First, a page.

Our Town at the Almeida
Our Town is the creation of Pulitzer Prize playwright and author Thornton Niven Wilder, which took audiences by surprise in the late 1930s. Wilder removed the “fourth wall” in theatre by introducing a stage manager as narrator, elevating spectators to a higher level of consciousness as they witnessed the lives of small-town folk in a small town.
Renowned director and actor David Cromer takes this idea and runs away with it. Totally stripped back, the audience is so intertwined with the production that Wilder’s deeply meta-theatrical play is carried to an altogether new plane, framing the beautiful narrative as if by an embellished gilt edge.
With barely there props and the action taking place in the midst of the audience, Cromer as Stage Manager talks to us as he too watches the Webb and Gibbs families go about their everyday lives, squabbling siblings, frustrated mothers, lacklustre relationships, secret street gossiping about the local organist’s drinking problems, staring up at the moonlight. “It’s a very ordinary town”, Webb (Richard Lumsden) tells us.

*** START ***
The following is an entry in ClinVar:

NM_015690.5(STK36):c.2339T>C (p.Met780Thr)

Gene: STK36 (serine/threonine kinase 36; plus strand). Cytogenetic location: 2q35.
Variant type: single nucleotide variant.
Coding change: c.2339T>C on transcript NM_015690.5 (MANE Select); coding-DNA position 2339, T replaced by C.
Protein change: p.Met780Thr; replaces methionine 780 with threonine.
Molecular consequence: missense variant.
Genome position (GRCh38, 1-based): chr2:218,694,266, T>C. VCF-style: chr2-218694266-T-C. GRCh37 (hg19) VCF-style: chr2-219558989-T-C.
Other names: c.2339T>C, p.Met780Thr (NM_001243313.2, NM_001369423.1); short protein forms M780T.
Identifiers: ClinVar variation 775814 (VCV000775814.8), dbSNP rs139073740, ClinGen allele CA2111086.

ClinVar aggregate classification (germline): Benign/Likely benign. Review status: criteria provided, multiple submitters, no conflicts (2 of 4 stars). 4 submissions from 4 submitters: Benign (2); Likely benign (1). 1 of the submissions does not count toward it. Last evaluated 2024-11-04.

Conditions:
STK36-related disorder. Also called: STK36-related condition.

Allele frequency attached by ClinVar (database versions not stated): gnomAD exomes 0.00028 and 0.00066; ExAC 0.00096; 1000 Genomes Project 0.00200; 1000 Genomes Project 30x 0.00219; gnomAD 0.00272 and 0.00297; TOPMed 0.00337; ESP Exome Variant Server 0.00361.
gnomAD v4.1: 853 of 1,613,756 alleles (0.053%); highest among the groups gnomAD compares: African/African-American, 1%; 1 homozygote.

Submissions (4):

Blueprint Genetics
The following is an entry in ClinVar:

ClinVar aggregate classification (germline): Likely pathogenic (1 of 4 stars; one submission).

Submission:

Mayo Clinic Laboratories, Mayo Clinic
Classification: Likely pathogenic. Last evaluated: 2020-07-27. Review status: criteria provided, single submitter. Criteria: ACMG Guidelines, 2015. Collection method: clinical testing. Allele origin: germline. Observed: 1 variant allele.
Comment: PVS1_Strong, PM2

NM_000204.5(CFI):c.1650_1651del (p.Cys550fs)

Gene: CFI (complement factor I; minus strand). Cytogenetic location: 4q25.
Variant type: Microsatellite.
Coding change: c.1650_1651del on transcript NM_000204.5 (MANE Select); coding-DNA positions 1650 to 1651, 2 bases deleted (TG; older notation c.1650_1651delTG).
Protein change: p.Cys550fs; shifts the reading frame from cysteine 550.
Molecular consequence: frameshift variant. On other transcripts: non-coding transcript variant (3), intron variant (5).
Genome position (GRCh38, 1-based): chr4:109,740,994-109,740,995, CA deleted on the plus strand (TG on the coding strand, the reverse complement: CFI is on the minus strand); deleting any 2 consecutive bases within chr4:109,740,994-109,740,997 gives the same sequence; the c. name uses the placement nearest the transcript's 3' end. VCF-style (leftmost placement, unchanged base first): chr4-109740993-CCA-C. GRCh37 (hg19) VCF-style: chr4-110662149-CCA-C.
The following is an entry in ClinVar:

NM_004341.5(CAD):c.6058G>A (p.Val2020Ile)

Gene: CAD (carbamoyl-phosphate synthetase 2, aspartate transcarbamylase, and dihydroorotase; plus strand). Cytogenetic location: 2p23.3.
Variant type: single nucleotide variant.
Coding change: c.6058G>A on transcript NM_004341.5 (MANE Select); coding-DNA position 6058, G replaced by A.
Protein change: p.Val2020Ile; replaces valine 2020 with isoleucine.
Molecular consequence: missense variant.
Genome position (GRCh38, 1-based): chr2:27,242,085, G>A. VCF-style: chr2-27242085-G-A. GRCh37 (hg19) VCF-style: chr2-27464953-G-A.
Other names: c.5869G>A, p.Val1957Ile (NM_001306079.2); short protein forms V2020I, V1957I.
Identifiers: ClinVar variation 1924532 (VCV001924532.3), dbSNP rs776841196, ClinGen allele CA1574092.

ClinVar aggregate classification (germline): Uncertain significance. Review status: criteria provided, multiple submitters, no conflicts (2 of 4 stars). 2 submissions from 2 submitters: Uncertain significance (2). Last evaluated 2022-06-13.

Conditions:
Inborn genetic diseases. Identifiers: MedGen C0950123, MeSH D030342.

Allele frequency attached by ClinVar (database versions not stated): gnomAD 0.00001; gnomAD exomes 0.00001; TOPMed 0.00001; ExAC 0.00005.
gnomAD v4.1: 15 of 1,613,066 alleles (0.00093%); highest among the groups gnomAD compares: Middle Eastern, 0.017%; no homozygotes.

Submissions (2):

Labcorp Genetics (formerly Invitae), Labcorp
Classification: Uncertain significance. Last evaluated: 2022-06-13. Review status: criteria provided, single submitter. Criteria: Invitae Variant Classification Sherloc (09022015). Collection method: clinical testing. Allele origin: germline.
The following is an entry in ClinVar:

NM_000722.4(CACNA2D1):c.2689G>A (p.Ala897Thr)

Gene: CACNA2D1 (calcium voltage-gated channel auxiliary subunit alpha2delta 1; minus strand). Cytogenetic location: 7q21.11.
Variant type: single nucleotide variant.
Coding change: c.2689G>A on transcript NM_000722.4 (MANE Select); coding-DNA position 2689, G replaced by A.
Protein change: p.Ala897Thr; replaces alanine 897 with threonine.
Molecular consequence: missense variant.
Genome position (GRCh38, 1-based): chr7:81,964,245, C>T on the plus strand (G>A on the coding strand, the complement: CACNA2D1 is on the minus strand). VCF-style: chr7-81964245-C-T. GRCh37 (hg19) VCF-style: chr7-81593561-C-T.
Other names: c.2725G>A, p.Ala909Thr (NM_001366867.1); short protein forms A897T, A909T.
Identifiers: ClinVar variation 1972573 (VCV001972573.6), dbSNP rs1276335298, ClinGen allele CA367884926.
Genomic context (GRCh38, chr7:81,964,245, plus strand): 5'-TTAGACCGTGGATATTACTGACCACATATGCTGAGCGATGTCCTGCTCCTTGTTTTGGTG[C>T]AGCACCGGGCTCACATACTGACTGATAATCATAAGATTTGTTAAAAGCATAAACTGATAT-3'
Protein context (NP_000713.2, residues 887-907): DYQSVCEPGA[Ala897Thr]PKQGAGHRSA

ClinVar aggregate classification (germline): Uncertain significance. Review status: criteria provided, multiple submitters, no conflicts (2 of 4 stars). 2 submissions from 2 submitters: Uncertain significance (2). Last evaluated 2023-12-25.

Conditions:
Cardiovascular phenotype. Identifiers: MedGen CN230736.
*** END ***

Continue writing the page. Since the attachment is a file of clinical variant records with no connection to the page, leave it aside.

It may be an ordinary town in New Hampshire, USA in the early 1900s, but it’s a stark reflection of our lives today. And that’s the brilliance of Wilder’s narrative and the success of this Wilder-Cromer amalgamation. Cromer understands the beauty of Wilder’s work, who described his play as “an attempt to find a value above all price for the smallest events in our daily life”. Wilder’s words, so poignant, resonate across decades and continents, needing little else than to simply be spoken. Actors dressed in contemporary clothes using ranges of dialect from American twangs to Scottish drawls, and vocal directions that reflect how, as observers, we zone in and out of other people’s conversations and lives, gives Wilder’s play the breadth it demands – as if one genius has appended more genius to another genius. The result is simply genius.
Cromer’s talent seems to know no bounds: his acting is powerful. Commanding the audience, like puppies we lap out of the palm of his hand, hanging on to his every word as the atmosphere reverberates with meaning despite the blatant lighting. Overall the acting is strong across the board; Anna Francolini (as Mrs Gibbs) and Katie Dickie (Mrs Webb) both show authentic emotions as strained and unfulfilled mothers and wives. Annette McLaughlin is funny and true as an over-talkative wedding guest – we all know the kind, who enjoy gushing over the sentimentality – and Laura Elsworthy as Emily Webb although sometimes a touch abrasive, stirs the audience.
Simply spellbinding, this play will have you see things differently. As it moves through its three acts, we observe ourselves as if ghosts looking on at life itself – a testimony to the genius of the final act – and Our Town becomes our town right up until the lights go out and Cromer bids us all goodnight.
Our Town is on at Almeida Theatre until 29th November 2014, for further information or to book visit here.
Watch the trailer for Our Town here: